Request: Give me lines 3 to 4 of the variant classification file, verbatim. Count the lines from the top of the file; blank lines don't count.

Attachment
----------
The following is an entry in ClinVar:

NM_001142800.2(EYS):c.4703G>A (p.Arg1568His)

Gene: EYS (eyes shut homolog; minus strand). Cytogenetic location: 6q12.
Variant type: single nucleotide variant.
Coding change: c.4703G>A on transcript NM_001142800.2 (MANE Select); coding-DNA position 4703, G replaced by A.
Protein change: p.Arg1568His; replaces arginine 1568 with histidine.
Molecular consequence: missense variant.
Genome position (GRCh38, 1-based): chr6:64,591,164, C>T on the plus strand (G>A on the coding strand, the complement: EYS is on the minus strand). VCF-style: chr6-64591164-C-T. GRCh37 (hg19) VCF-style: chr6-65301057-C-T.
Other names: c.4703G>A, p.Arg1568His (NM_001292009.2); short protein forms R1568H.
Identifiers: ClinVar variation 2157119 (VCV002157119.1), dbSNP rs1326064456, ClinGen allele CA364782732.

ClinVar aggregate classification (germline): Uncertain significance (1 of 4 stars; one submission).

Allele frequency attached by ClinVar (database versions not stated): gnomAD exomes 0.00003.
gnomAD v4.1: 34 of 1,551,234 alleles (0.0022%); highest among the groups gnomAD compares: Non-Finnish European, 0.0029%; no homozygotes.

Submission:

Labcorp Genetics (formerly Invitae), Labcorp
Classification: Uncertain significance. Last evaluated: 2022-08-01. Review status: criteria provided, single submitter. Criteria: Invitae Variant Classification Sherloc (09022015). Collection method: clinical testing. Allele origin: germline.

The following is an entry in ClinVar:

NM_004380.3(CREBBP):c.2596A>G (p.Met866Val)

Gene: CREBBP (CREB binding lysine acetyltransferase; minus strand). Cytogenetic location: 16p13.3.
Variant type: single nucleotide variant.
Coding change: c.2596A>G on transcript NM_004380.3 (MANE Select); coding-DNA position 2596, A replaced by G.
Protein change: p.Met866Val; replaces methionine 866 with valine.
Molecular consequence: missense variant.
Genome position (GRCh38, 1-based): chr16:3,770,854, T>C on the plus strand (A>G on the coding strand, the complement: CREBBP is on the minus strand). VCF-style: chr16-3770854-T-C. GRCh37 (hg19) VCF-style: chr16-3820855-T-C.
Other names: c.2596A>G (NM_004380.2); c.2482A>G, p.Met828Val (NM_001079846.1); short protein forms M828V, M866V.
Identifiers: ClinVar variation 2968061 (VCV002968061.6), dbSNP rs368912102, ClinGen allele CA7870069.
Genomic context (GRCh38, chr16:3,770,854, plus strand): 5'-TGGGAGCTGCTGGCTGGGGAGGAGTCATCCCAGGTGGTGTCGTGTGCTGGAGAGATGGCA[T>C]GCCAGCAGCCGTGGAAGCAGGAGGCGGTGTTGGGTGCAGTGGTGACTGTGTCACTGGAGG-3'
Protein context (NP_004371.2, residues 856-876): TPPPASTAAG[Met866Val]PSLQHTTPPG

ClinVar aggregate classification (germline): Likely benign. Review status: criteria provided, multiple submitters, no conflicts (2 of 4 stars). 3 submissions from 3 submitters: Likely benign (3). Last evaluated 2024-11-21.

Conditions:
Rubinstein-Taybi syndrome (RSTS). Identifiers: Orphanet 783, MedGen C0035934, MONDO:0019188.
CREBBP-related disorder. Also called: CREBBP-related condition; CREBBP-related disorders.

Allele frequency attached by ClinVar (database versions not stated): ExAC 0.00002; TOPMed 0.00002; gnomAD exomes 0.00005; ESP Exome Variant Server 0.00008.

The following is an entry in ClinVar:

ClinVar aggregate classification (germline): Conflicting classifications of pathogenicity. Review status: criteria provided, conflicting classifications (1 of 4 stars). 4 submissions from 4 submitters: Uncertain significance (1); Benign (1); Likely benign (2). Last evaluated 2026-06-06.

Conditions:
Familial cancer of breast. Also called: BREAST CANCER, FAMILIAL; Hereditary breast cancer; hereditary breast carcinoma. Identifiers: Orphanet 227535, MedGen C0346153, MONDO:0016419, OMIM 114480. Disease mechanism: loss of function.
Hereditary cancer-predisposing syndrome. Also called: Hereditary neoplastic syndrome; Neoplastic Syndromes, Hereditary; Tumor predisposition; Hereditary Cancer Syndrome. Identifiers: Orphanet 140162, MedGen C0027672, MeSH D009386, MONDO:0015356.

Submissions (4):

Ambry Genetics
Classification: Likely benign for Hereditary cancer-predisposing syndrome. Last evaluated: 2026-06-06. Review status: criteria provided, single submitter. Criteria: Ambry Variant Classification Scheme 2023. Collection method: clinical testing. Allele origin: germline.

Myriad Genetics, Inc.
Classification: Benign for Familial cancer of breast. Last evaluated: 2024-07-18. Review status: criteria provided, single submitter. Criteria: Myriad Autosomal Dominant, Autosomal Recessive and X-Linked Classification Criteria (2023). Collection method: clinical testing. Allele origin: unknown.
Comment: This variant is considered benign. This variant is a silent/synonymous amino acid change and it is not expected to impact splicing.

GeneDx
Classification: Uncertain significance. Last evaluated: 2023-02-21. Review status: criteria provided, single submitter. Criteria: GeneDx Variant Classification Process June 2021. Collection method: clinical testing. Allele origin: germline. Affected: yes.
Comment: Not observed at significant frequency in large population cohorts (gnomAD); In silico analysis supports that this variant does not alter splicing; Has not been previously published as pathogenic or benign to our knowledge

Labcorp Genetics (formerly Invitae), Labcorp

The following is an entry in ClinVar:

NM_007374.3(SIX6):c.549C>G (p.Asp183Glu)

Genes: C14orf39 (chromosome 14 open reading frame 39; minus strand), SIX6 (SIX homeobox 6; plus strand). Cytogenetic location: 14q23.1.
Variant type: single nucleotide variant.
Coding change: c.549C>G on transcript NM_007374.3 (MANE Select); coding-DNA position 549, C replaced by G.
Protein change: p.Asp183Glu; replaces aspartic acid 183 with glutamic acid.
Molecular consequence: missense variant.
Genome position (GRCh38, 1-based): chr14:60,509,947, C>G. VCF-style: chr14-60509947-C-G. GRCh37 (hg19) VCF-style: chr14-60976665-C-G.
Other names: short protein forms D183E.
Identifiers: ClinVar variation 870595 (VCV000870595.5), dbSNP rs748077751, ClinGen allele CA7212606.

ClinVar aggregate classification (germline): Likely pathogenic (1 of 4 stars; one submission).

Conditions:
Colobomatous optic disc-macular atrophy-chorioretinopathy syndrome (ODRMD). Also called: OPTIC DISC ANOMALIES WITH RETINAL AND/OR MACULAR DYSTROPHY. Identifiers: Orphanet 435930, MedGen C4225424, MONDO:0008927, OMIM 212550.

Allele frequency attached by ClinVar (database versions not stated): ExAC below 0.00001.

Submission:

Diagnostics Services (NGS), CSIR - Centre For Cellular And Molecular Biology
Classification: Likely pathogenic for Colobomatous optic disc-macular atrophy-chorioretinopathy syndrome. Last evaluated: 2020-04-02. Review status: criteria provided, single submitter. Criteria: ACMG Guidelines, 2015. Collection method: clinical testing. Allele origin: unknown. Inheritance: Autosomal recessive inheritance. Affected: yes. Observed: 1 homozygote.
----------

Gene: EYS (eyes shut homolog; minus strand). Cytogenetic location: 6q12.
Variant type: single nucleotide variant.